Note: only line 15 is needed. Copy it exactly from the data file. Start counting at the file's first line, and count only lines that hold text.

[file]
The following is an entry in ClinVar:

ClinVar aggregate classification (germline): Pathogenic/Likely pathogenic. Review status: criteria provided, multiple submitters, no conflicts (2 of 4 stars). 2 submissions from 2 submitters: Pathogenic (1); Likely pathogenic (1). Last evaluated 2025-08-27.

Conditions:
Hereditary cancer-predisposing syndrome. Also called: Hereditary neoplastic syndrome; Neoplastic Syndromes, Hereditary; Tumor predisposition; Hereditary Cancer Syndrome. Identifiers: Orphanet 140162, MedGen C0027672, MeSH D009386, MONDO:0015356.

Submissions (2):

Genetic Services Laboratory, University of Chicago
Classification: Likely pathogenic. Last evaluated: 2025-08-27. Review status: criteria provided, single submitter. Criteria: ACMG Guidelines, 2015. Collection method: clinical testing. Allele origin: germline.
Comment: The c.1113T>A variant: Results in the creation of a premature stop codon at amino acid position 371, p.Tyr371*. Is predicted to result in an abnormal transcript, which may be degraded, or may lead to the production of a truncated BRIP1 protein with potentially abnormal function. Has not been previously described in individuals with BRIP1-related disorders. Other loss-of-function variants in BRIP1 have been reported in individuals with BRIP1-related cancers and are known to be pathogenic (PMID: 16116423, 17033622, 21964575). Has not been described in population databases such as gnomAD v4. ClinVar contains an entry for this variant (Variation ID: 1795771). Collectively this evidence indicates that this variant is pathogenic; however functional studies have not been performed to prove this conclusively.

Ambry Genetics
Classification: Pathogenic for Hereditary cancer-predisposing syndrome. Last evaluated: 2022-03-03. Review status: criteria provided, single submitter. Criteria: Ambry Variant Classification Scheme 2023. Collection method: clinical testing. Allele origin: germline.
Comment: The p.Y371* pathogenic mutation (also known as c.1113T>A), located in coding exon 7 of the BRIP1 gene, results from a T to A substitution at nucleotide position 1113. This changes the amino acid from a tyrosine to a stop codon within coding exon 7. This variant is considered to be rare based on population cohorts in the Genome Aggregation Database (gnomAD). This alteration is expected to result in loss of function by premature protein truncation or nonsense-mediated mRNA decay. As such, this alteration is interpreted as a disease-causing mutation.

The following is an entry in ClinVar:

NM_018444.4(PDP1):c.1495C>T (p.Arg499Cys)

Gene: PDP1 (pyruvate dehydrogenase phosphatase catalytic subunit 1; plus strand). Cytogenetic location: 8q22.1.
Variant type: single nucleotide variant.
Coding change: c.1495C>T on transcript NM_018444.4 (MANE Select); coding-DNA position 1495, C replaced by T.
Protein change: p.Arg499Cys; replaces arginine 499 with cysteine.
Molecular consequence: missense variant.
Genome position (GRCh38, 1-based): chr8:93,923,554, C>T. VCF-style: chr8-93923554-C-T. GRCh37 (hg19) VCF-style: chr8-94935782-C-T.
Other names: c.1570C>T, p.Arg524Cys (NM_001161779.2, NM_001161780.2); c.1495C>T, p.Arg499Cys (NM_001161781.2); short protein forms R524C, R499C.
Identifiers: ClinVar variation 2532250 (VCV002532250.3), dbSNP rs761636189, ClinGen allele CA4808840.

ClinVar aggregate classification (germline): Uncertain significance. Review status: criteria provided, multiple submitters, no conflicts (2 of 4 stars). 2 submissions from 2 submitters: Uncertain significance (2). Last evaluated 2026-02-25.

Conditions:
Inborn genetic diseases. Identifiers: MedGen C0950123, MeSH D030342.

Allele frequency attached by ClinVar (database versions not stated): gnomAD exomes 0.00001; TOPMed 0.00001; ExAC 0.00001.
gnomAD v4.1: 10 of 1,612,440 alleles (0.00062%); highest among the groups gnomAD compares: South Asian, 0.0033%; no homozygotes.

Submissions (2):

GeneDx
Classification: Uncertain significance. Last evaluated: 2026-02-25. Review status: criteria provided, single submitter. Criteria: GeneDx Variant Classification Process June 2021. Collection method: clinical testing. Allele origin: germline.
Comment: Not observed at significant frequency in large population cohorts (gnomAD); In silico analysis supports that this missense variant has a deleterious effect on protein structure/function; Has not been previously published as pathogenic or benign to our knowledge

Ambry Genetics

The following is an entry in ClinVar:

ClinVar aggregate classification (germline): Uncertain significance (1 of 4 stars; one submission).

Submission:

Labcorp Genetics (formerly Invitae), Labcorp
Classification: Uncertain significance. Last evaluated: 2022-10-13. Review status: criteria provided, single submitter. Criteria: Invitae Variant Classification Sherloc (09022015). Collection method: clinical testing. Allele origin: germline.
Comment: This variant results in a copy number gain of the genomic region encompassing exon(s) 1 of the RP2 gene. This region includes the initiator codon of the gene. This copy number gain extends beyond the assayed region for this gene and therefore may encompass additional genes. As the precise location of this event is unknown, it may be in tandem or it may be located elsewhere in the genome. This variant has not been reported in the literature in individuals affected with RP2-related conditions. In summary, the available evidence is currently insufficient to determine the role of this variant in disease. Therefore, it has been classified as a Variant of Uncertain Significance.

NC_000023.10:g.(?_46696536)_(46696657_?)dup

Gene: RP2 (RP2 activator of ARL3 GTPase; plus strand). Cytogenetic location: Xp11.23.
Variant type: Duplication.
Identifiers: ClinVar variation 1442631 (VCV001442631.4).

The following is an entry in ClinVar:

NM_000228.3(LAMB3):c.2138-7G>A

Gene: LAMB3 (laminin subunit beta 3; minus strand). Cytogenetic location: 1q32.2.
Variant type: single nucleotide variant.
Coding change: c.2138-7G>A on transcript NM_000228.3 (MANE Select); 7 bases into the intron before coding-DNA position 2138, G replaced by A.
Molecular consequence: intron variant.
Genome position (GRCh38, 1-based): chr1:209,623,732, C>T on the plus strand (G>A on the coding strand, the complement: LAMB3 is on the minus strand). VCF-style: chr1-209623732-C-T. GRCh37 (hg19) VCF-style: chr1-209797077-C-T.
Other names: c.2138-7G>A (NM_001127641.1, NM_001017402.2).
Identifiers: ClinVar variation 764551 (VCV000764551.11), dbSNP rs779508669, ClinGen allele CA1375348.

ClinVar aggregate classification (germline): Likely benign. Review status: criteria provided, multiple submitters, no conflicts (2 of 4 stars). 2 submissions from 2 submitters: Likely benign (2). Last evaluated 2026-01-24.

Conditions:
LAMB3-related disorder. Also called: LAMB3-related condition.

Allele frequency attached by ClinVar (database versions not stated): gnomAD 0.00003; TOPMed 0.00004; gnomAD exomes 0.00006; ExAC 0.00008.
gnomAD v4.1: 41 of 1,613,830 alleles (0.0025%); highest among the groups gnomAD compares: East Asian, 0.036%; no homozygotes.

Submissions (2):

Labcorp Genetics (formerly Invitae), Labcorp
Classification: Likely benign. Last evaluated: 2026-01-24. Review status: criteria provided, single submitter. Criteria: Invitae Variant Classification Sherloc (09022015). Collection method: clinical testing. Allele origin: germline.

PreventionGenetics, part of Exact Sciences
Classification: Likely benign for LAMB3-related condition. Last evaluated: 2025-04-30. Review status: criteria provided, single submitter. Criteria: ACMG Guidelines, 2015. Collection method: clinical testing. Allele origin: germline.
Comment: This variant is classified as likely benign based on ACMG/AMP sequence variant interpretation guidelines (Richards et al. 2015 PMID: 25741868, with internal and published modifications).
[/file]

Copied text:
Variant type: single nucleotide variant.